There’s a pretty good reason why people constantly scream that the media is full of “fake news” get traction on their arguments:

Two weeks after publishing a long, juicy and instantly viral story about the world of competitive niche sports, and the wealthy parents who push their children to play them, the Atlantic on late Friday appended a nearly 800-word editor’s note informing readers that it was “deceived” by the story’s author, Ruth Shalit Barrett.

By Sunday evening, the magazine had gone further, announcing that it had retracted the story altogether. “We cannot attest to the trustworthiness and credibility of the author,” an expanded editor’s note said, “and therefore we cannot attest to the veracity of the article.”

This wasn’t the author’s first scrape with journalistic malpractice. In the 1990s, she worked at The New Republic where she was fired for plagiarism and taking liberties with her copy. As she noted for this story, written shortly after her dismissal, she was there alongside fellow journalism pariah Stephen Glass, who fabricated multiple stories and faked large portions of others:

“Steve Glass was boring, a boring fabulist, the Milli Vanilli of journalism. There were all these sorts of pieces written about how he was this brilliant, misunderstood genius who was hemmed in by the literature of fact. I think that’s wrong, that the appeal of his pieces was that they were supposedly full of all this great reporting. If you go back and read these pieces knowing that it was all made up, they don’t seem fun anymore,” she says.

“When people started writing pieces about Steve Glass, it all sort of got thinned out….It was ‘Steve Glass, fabulist’ and ‘Ruth Shalit, plagiarist.’ The rest of who I was and what I had done got dumped. And that was a drag, because if you stand back, there are good pieces with solid reporting, and that are true, by the way. To equate that body of work to the work of another writer whose entire oeuvre turned out to be this tissue of lies, that seems to be a large leap,” she says.

Leaping forward to her current situation, The Atlantic went to cringe-inducingly painful lengths to lay out the sins of the author and the magazine’s role in letting it see the light of day. In an editor’s note that retracted the piece, The Atlantic noted the following problems with the story:

  • The main character was given the name of “Sloane,” Barrett said, to protect the anonymity of this stay-at-home mother with three daughters and a son. It turned out to be the source’s middle name, which made it easy for people to identify her. In addition, the woman didn’t actually have a son.
  • In the deeper dig, “Sloane” explained that Barrett suggested the invention of the fictional son, and then told her to lie about his existence when contacted by The Atlantic’s fact checkers. At first, Barrett denied knowing about this before fessing up later.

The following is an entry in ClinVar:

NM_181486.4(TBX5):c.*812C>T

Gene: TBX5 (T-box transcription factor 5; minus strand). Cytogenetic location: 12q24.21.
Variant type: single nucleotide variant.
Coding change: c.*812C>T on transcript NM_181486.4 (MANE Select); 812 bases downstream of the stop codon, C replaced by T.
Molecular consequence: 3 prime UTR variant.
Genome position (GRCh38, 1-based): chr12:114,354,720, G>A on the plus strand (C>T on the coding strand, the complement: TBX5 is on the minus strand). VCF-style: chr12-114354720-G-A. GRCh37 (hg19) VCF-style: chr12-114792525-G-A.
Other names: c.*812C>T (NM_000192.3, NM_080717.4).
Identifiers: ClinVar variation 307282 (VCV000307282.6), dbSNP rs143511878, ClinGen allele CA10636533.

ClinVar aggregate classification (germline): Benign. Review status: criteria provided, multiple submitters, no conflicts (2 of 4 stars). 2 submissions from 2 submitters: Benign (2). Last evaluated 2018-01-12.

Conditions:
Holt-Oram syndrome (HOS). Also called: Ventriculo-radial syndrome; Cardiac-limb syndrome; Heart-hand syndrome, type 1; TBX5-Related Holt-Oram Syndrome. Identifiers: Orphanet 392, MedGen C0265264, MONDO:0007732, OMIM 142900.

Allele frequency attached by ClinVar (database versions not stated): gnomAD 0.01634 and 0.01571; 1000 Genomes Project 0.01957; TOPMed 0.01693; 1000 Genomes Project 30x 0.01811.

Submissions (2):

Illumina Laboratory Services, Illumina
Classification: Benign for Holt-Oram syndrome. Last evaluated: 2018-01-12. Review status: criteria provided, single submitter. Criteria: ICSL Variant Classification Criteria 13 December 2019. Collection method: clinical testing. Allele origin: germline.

• The wounds that “Sloane’s” daughter sustained during a fencing competition were false or extremely exaggerated. In one case, Barrett described a piercing throat wound that struck the jugular vein and nearly hit the carotid artery as “a Fourth of July massacre.” The wound didn’t even draw blood, as noted by witnesses who posted on social media. A second wound was described as a deep thigh gash, which it was not, the correction notes.
  • A family involved in lacrosse was identified as living in the wrong city in Connecticut.
  • A statement that some families had built Olympic-sized ice rinks in their backyards had to be corrected to merely state that private ice rinks were constructed. (Olympic rinks measure 200 feet by 100 feet, which approaches nearly a half acre of space.)

As these falsehoods and errors began to crop up, the folks at The Atlantic acted like trauma surgeons in a disaster: They kept tying off bleeders and trying to keep the patient alive. The editor’s note lists two dates in which the magazine added corrective information to the story, before making the decision to finally pull it. (A PDF of the article is still available on the magazine’s website.)

Simply put, they didn’t know how deep the rot really was, but they knew the author had purposefully lied to them:

Our fact-checking department thoroughly checked this piece, speaking with more than 40 sources and independently corroborating information. But we now know that the author misled our fact-checkers, lied to our editors, and is accused of inducing at least one source to lie to our fact-checking department. We believe that these actions fatally undermined the effectiveness of the fact-checking process. It is impossible for us to vouch for the accuracy of this article. This is what necessitates a full retraction. We apologize to our readers.

We have talked at length about a number of these situations, such as journalist Mike Ward’s use of fabricated “real people” across multiple stories,

Historically, there is always the “Jimmy” story that Janet Cooke wrote, in which she told the tale of an 8-year-old heroin addict who turned out to be a fabrication. There is Jayson Blair, who fabricated sources, lied about information he supposedly got from sources and plagiarized the work of other journalists. The New York Times ran a correction of around 7,000 words, in an attempt to fix all of the problems Blair caused and restore some of the paper’s credibility.

Heck, Barrett’s former colleague at The New Republic, Stephen Glass, fabricated content to the point he was portrayed by Darth Vader in a movie.

If you’re looking for a lesson here, the “no duh” one would be not to do this kind of stupid crap, as it is likely to lead to your demise as a journalist while cratering the credibility of every media outlet you ever touched.